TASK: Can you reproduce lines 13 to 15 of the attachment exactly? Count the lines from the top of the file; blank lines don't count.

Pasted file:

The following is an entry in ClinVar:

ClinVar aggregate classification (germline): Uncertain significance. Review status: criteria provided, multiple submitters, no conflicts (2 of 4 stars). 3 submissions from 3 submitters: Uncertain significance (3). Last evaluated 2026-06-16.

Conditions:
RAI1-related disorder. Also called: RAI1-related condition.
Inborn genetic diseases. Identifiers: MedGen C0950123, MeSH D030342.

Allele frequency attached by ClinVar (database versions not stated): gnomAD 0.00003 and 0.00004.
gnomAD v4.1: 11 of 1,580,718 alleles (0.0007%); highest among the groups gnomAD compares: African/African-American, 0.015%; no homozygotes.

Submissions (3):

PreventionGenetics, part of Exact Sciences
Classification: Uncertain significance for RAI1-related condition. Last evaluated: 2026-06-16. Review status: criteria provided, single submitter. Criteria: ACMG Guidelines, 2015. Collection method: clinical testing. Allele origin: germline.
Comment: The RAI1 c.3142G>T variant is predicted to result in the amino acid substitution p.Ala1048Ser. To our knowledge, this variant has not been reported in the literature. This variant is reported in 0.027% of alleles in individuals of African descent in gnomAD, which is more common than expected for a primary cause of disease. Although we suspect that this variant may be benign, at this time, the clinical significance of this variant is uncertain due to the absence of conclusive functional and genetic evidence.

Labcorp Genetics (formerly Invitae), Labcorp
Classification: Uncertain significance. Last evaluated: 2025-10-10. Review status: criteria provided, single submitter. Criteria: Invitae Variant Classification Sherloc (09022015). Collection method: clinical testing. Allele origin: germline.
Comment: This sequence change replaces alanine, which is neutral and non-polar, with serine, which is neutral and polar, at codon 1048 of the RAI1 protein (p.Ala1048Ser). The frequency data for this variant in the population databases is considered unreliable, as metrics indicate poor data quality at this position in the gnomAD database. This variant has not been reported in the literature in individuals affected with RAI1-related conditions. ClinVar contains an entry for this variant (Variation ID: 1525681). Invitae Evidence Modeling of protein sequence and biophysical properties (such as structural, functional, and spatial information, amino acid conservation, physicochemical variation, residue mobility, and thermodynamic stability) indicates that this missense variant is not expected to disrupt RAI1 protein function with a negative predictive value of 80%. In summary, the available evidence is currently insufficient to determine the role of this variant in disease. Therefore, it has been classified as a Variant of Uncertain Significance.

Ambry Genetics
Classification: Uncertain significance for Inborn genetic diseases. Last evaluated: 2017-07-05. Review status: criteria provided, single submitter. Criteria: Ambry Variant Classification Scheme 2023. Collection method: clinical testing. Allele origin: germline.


Classification: Uncertain significance. Last evaluated: 2025-10-10. Review status: criteria provided, single submitter. Criteria: Invitae Variant Classification Sherloc (09022015). Collection method: clinical testing. Allele origin: germline.
Comment: This sequence change replaces alanine, which is neutral and non-polar, with serine, which is neutral and polar, at codon 1048 of the RAI1 protein (p.Ala1048Ser). The frequency data for this variant in the population databases is considered unreliable, as metrics indicate poor data quality at this position in the gnomAD database. This variant has not been reported in the literature in individuals affected with RAI1-related conditions. ClinVar contains an entry for this variant (Variation ID: 1525681). Invitae Evidence Modeling of protein sequence and biophysical properties (such as structural, functional, and spatial information, amino acid conservation, physicochemical variation, residue mobility, and thermodynamic stability) indicates that this missense variant is not expected to disrupt RAI1 protein function with a negative predictive value of 80%. In summary, the available evidence is currently insufficient to determine the role of this variant in disease. Therefore, it has been classified as a Variant of Uncertain Significance.

Ambry Genetics